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Ophthalmic statistics note 10: data transformations
1. Catey Bunce1,2,
2. John Stephenson3,
3. Caroline J Doré4,
4. Nick Freemantle5,
5. On behalf of the Ophthalmic Statistics Group
1. 1Research &Development, NIHR Biomedical Research Centre at Moorfields Eye Hospital NHS Foundation Trust and UCL Institute of Ophthalmology, London, UK
2. 2Faculty of Infectious and Tropical Diseases, London School of Hygiene & Tropical Medicine, London, UK
3. 3School of Human and Health Sciences, University of Huddersfield, Queensgate, Huddersfield GB-HD1 3DH, Great Britain
4. 4Comprehensive Clinical Trials Unit, University College London, Great Britain
5. 5Department of Primary Care and Population Health, University College London, Great Britain
1. Correspondence to Dr John Stephenson: j.stephenson{at}hud.ac.uk

Introduction

Many statistical analyses in ophthalmic and other clinical fields are concerned with describing relationships between one or more ‘predictors’ (explanatory or independent variables) and usually one outcome measure (response or dependent variable). Our earlier statistical notes make reference to the fact that statistical techniques often make assumptions about data.1 ,2 Assumptions may relate to the outcome variable, to the predictor variable or indeed both; common assumptions are that data follow normal (Gaussian) distributions and that observations are independent. It is, of course, entirely possible to ignore such assumptions, but doing so is not good statistical practice and in medicine; poor statistical practice can impact negatively upon patients and the public.3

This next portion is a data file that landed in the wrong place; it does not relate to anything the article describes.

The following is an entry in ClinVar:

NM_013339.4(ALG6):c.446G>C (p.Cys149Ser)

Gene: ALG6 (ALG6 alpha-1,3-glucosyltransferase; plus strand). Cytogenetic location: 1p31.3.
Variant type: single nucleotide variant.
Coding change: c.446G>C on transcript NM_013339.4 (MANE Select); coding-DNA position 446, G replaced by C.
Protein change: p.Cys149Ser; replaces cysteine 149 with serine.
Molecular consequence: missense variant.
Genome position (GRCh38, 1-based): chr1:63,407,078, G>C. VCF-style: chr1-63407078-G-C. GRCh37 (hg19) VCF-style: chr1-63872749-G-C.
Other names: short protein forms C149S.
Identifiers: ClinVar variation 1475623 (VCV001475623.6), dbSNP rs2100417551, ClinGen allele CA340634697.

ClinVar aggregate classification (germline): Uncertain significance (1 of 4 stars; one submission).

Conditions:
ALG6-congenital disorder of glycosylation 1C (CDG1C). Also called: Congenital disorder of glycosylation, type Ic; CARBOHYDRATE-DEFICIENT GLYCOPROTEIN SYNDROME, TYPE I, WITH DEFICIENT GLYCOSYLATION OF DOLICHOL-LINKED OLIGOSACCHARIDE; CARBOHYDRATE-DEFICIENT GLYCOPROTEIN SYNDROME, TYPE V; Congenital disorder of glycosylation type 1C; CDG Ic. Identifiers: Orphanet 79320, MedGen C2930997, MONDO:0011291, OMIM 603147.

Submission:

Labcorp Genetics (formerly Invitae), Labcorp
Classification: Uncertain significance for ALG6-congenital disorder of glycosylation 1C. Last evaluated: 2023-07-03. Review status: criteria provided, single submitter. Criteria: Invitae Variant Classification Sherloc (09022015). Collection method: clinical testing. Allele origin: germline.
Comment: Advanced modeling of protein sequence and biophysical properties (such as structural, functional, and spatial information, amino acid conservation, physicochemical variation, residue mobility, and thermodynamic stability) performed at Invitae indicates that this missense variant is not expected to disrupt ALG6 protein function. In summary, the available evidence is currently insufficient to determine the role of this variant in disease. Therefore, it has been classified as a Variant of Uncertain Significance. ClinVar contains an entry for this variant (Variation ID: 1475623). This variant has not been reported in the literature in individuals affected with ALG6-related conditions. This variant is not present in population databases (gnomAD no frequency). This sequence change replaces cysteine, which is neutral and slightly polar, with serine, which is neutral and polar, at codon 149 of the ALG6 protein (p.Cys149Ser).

One approach when assumptions are not adhered to is to use alternative tests which place fewer restrictions on the data – non-parametric or so-called distribution free methods.2 A more powerful alternative, however, is to transform your data. While your ‘raw’ (untransformed) data may not satisfy the assumptions needed for a particular test, it is possible that a mathematical function or transformation of the data will. Analyses may then be conducted on the transformed data rather than the raw data.

Scenario 1: A study to evaluate the accuracy of intraocular lens power estimation in eyes having phacovitrectomy for rhegmatogenous retinal detachment4 measured the axial length (in mm) of 71 eyes. The raw data (figure 1A) exhibited a fairly strong positive skew (rather than being symmetric there is an extended tail in the histogram to the right); the same data with a logarithmic transformation applied (figure 1B) appears much more normal (less of a tail …

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